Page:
Volume 75, Issue 9 (December 2017)                   Tehran Univ Med J 2017, 75(9): 632-644 | Back to browse issues page

XML Persian Abstract Print


Download citation:
BibTeX | RIS | EndNote | Medlars | ProCite | Reference Manager | RefWorks
Send citation to:

Halabchi F, Shahidzadeh Mahani A, Seifbarghi T. Sudden cardiac death in athletes and its preventive strategies: review article. Tehran Univ Med J. 2017; 75 (9) :632-644
URL: http://tumj.tums.ac.ir/article-1-8424-en.html
1- Department of Sports Medicine, School of Medicine, Tehran University of Medical Sciences, Tehran, Iran. , fhalabchi@tums.ac.ir
2- Department of Sports Medicine, School of Medicine, Tehran University of Medical Sciences, Tehran, Iran.
Abstract:   (977 Views)
Sudden cardiac death in sport, although rare, but is a tragic event, attracting the media and public attention. Sport and exercise may act as a trigger for sudden cardiac death. Risk of sudden death in young athletes with cardiovascular disease is 2.5 times more frequent than non-athlete individuals. More than 90% of cases of sudden death occur during or immediately after training or competition. Incidence of sudden cardiac death in any population, including athletes, is related to multiple factors such as gender, age, race, nationality, diagnostic screening methods and preventive measures for sudden cardiac death. Otherwise, incidence rate of sudden cardiac death is linked to the used definition and method of diagnosis. Different cardiovascular disorders may result in death of young athletes and hypertrophic cardiomyopathy, congenital coronary anomalies, arrhythmogenic right ventricular dysplasia and aortic rupture are among the most common causes. Marfan syndrome, dilated cardiomyopathy, viral myocarditis, Wolff-Parkinson-White (WPW) syndrome, congenital long QT syndrome, Brugada syndrome and commotio cordis are reported as other etiologies. In older athletes (more than 35 years), ischemic coronary heart disease is responsible for majority of the cases similar to the general population. Because the outcome of sudden cardiac arrest in sports is very poor except in few cases, proper national strategies are needed to diminish the burden of sudden death in young athletes. It seems that there are two main strategies to achieve this goal: A) Primary prevention with use of purposeful pre-participation evaluation programs. This evaluation should focuss on the proper history and physical examination. Nevertheless, there is significant debate between American and European countries regarding the use of paraclinical investigations (especially ECG). American heart association does not recommend ECG as an essential part of evaluation. In contrast, European society of cardiology and international olympic committee advocate ECG for all athletes younger than 35 years. However, all evaluations should be based on national, generally accepted standards and done by well-educated experts. B) Setting evidence-based and updated protocols for early and effective cardiopulmonary resuscitation (CPR), attendance of well equipped medical staff and early access to automated external defibrillator (AED) in all sport events and implementing CPR education in all coaching training courses.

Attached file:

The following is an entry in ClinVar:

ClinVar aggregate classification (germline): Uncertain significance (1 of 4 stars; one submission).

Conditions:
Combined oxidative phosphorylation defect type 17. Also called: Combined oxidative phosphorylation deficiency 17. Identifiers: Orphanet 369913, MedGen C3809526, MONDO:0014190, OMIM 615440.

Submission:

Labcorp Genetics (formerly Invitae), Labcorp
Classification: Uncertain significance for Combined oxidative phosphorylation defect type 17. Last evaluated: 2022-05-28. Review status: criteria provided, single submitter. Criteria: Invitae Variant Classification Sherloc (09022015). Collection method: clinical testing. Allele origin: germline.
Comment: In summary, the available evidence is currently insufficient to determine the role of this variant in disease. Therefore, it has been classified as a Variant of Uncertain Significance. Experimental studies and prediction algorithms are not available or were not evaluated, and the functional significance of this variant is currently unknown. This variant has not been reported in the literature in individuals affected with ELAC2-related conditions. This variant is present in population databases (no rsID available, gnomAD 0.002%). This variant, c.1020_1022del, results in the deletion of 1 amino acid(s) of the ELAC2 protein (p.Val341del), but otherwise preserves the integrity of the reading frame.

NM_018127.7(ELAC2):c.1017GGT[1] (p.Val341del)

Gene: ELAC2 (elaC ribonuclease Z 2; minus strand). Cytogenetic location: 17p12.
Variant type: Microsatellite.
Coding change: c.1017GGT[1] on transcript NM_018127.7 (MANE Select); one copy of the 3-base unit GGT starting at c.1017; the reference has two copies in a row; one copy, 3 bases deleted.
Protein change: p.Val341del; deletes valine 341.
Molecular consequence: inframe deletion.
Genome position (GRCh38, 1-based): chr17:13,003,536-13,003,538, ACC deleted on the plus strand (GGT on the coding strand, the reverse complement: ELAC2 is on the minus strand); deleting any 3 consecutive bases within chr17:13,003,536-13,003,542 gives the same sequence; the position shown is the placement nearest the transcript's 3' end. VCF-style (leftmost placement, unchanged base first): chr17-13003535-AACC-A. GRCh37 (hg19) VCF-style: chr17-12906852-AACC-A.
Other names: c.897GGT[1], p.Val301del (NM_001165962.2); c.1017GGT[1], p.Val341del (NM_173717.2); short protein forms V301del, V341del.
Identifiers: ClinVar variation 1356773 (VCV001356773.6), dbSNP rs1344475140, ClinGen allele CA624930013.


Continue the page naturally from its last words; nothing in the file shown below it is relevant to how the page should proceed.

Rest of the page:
Full-Text [PDF 377 kb]   (843 Downloads)    
Type of Study: Review Article |

Add your comments about this article : Your username or Email:
CAPTCHA code

Send email to the article author